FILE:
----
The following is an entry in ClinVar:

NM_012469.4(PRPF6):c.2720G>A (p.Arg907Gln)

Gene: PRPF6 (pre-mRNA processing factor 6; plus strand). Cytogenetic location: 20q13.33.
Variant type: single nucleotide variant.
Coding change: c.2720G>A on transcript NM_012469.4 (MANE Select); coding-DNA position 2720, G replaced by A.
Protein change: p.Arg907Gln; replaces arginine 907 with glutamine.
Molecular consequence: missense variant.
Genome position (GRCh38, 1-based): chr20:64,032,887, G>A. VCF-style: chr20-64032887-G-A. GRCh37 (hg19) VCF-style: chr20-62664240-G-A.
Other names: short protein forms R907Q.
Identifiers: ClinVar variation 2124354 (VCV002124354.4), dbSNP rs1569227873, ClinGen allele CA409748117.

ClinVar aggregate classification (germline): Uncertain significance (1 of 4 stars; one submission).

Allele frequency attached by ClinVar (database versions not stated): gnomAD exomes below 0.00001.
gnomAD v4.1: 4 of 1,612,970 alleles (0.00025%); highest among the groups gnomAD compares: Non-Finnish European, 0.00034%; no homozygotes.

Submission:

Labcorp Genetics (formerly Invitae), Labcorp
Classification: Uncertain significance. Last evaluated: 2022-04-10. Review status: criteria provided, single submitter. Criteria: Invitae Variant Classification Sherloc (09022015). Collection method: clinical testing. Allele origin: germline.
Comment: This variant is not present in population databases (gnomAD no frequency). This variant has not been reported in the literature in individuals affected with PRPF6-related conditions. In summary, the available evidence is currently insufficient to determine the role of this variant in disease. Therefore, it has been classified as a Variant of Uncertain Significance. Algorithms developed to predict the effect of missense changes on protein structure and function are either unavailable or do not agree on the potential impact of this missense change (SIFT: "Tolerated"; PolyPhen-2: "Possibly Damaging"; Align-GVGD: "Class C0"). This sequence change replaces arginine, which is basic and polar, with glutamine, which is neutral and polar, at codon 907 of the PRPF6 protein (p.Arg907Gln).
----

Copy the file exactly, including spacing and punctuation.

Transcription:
The following is an entry in ClinVar:

NM_012469.4(PRPF6):c.2720G>A (p.Arg907Gln)

Gene: PRPF6 (pre-mRNA processing factor 6; plus strand). Cytogenetic location: 20q13.33.
Variant type: single nucleotide variant.
Coding change: c.2720G>A on transcript NM_012469.4 (MANE Select); coding-DNA position 2720, G replaced by A.
Protein change: p.Arg907Gln; replaces arginine 907 with glutamine.
Molecular consequence: missense variant.
Genome position (GRCh38, 1-based): chr20:64,032,887, G>A. VCF-style: chr20-64032887-G-A. GRCh37 (hg19) VCF-style: chr20-62664240-G-A.
Other names: short protein forms R907Q.
Identifiers: ClinVar variation 2124354 (VCV002124354.4), dbSNP rs1569227873, ClinGen allele CA409748117.

ClinVar aggregate classification (germline): Uncertain significance (1 of 4 stars; one submission).

Allele frequency attached by ClinVar (database versions not stated): gnomAD exomes below 0.00001.
gnomAD v4.1: 4 of 1,612,970 alleles (0.00025%); highest among the groups gnomAD compares: Non-Finnish European, 0.00034%; no homozygotes.

Submission:

Labcorp Genetics (formerly Invitae), Labcorp
Classification: Uncertain significance. Last evaluated: 2022-04-10. Review status: criteria provided, single submitter. Criteria: Invitae Variant Classification Sherloc (09022015). Collection method: clinical testing. Allele origin: germline.
Comment: This variant is not present in population databases (gnomAD no frequency). This variant has not been reported in the literature in individuals affected with PRPF6-related conditions. In summary, the available evidence is currently insufficient to determine the role of this variant in disease. Therefore, it has been classified as a Variant of Uncertain Significance. Algorithms developed to predict the effect of missense changes on protein structure and function are either unavailable or do not agree on the potential impact of this missense change (SIFT: "Tolerated"; PolyPhen-2: "Possibly Damaging"; Align-GVGD: "Class C0"). This sequence change replaces arginine, which is basic and polar, with glutamine, which is neutral and polar, at codon 907 of the PRPF6 protein (p.Arg907Gln).